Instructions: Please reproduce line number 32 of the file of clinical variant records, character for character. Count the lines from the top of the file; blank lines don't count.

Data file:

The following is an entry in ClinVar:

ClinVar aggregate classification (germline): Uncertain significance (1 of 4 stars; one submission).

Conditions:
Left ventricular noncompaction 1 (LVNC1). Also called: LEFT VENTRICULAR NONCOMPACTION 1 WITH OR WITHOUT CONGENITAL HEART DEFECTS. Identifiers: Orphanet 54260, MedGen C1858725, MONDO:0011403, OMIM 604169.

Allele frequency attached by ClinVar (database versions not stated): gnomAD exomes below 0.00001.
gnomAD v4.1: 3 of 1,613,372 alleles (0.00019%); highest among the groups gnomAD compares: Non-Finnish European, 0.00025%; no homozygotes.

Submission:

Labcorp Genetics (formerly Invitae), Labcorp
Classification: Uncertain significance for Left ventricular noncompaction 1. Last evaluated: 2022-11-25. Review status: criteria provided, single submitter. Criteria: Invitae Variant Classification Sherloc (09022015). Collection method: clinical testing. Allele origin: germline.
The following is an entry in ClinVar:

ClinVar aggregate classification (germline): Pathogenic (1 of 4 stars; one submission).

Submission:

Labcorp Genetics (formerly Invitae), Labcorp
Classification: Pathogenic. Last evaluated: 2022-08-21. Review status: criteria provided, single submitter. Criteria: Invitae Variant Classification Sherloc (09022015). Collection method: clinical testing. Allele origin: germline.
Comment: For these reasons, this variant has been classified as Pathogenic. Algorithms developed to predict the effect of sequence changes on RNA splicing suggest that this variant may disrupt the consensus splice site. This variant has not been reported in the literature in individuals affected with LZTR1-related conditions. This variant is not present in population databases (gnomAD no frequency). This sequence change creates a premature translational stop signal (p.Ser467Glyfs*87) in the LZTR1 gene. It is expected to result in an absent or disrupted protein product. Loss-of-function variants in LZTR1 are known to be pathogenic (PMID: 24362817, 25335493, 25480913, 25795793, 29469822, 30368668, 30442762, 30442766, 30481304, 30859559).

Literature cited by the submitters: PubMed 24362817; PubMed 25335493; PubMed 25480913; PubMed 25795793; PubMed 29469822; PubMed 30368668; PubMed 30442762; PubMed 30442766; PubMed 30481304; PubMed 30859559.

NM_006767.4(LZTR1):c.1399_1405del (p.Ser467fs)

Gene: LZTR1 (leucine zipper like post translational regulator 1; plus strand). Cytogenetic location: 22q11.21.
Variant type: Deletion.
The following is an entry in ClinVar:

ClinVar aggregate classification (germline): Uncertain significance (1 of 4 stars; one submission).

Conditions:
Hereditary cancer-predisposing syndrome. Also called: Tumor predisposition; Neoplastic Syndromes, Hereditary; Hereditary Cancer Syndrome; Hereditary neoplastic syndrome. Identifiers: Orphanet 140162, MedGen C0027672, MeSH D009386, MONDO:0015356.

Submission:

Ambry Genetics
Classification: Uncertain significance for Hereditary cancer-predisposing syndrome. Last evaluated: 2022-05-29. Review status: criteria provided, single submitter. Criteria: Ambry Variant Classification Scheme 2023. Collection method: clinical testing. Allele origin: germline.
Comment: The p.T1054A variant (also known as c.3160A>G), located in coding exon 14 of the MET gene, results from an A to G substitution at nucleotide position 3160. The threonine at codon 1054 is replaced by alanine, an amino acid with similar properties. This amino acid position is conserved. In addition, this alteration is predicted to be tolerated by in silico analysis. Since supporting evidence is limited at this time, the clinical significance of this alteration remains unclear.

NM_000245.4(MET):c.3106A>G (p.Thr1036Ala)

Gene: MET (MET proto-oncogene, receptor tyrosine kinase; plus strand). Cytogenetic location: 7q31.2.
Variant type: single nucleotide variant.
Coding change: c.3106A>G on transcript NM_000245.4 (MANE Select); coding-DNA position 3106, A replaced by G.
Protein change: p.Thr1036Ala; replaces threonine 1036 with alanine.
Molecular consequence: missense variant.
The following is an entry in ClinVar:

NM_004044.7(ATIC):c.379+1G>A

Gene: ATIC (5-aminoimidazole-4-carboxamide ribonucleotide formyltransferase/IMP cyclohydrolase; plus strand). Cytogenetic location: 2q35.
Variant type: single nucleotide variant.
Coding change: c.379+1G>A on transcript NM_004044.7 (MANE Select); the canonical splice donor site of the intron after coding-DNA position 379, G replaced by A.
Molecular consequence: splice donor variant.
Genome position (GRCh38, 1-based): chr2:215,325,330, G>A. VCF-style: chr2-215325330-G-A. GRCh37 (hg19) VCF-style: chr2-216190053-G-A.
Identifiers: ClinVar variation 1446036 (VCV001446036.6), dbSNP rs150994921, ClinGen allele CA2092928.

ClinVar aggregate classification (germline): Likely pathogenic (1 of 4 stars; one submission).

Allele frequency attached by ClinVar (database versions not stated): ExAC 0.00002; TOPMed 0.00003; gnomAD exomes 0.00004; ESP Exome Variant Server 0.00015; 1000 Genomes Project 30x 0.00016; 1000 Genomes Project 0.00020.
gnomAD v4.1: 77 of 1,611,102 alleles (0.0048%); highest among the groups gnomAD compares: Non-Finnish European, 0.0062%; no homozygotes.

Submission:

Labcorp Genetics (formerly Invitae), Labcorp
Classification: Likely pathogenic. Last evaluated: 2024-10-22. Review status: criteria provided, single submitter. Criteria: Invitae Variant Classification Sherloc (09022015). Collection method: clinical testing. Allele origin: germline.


Protein change: p.Thr1036Ala; replaces threonine 1036 with alanine.